A look back at GDC 07: a taste of culture


We're definitely not big-time executives getting driven around everywhere, so make no mistake about it, running around and covering GDC can be exhausting! Need evidence? Well, in the picture above you'll see the blogger photo-frenzy that occurred one evening after our dear editor Mr. Grant passed out cold of exhaustion (no liquor or pharmaceuticals involved). Sure, there's a lot of news and business related things going on at GDC, but we still find time to have some fun and write about the cultural things going on within the industry.

There was definitely one big name at GDC last year who requires no introduction: Miyamoto. People waited in an incredibly long line last year to hear the father of Mario, Link -- and in many ways, Nintendo -- speak. Some people had life altering experiences after meeting with his holiness, while others showed their love by simply serenading the man; however, the best use of Miyamoto's time at GDC was certainly his guest appearance in a Mega64 skit where he gave an award-winning performance as a man faced with the horror of seeing his own creation in cos-play form. %Gallery-2066%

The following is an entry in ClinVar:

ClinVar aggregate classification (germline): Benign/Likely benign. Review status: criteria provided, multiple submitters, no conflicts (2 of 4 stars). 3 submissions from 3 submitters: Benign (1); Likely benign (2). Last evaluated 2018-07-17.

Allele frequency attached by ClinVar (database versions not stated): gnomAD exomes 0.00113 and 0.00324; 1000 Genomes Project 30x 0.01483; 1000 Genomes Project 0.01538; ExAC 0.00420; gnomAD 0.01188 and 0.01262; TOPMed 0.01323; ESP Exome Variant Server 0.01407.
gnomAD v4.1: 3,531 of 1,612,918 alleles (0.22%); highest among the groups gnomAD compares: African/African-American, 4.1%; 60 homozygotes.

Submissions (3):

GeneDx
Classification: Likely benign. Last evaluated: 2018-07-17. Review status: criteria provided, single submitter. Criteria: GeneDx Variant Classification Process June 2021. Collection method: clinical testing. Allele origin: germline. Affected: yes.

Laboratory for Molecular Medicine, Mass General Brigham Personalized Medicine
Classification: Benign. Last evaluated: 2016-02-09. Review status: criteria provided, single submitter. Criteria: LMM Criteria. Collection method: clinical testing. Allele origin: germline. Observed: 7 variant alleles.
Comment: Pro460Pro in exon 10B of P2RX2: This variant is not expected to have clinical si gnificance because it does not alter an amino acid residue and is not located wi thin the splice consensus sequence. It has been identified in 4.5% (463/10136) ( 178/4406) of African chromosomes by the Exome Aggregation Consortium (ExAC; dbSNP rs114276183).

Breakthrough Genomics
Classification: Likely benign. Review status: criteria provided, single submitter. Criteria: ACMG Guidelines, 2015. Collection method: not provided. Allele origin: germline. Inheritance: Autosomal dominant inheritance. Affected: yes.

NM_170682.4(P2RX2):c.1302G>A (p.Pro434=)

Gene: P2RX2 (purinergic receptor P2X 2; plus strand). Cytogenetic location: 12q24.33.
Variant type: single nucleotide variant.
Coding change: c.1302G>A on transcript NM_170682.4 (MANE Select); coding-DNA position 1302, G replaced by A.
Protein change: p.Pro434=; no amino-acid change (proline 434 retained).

Now, you may have wondered at some point: "Hey, this is a pretty male-dominated industry. Does that mean you guys wait in long lines for the men's room at these conventions?" Well, yes, if you prescribe to basic rules in polite society, but there used to be alternatives. While walking around GDC's halls of DOOM and humoring mobile game makers so we can get free drinks, eventually it's time to break the seal in the closest, presumably empty, women's bathroom. Sadly, something that's changing rapidly is the ability to find an empty women's bathroom. As we learned last year, we can no longer just duck into the girls room to bypass the absurdly long lines at the men's room anymore.

Women aren't the only "majority challenged" group starting to show up in larger and more vocal numbers within the industry. Many groups are seeking better representation within games and at companies. At two separate sessions we attended (although there were many more) there was discussion of race representation and of whether gay characters in games are becoming a "non-troversy."
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The industry is slowly becoming a composite of many cultures and groups, but still struggles with whether or not games can be or are art. As that debate rages on, we're quite confident in saying that the i am 8-bit art show certainly displayed some beautiful pieces. We even came across an accidental piece of performance art during our time in the form of a random mo-cap guy talking on his mobile.

That's it for our reflection! Be sure to check out Joystiq next week as we descend on the Moscone Center in San Francisco to report on the latest news, try to grab some great interviews and more at the Game Developers Conference 2008.


This article was originally published on Joystiq.